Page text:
About five years ago, the financial opportunity to take the leap and become a full-time independent designer presented itself, and I took it. For the first six months or so, I was basically working on visual design projects and UI stuff while trying desperately to teach myself web design and make myself more versatile. Then, in late 2011, I decided, more or less on a whim, to try my hand at lettering. My early attempts were quite rough, and it took a while to gain the ability to come even close to representing what I saw in my head, on paper. And once I did, I still had to deal with the fact that I knew absolutely nothing about the rules of typography or lettering. Still, the process of crafting these letters and words was easily the most rewarding work I’d ever done before, so I committed to teach myself this craft, and the rest is history!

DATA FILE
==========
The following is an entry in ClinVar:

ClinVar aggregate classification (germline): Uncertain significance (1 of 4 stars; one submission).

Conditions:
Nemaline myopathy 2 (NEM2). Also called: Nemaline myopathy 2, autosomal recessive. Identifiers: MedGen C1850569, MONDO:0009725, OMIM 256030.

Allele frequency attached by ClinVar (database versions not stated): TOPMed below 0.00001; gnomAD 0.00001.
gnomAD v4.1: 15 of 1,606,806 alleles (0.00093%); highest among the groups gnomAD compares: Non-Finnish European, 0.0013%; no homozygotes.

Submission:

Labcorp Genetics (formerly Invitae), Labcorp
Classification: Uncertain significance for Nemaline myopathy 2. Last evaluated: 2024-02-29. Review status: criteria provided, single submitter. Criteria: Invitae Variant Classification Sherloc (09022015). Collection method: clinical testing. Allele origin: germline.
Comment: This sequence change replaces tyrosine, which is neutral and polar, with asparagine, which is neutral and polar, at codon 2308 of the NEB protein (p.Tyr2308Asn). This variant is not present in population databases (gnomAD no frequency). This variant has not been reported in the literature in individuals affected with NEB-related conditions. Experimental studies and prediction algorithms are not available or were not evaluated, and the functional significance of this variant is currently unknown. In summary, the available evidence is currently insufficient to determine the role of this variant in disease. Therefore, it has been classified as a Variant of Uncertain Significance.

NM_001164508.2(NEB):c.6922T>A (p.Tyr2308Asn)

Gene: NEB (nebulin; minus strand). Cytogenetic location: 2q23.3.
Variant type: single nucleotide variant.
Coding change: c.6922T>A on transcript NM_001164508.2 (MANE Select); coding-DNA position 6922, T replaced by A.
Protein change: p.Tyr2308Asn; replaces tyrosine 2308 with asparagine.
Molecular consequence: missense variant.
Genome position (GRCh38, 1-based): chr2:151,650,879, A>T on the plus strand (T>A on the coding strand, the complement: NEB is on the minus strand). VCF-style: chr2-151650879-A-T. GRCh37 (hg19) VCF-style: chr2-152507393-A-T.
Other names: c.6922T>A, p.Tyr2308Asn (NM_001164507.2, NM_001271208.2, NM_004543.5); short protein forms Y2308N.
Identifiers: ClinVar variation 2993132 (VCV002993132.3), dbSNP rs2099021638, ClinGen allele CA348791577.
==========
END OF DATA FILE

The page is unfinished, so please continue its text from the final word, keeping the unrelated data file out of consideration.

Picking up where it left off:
What works best for you in terms of promotion and marketing your work?

My growth and the building of awareness of my work has been pretty organic. Early on, one of the most effective things for me was just interacting with others on social media. I would inject myself into conversations on Twitter between various people I respected that were doing the work I’d hoped to do one day. Eventually, I formed some great friendships and was able to associate myself with the industry. Dribbble was also absolutely instrumental in my growth; not only as an outlet to share my work and my progress, but also as a forum to interact with other talented artists/designers in the industry and make connections.

Today, I definitely notice a direct correlation between the amount of work I’m putting out and sharing, and the amount of incoming inquiries I receive. Staying active online keeps the inbox active!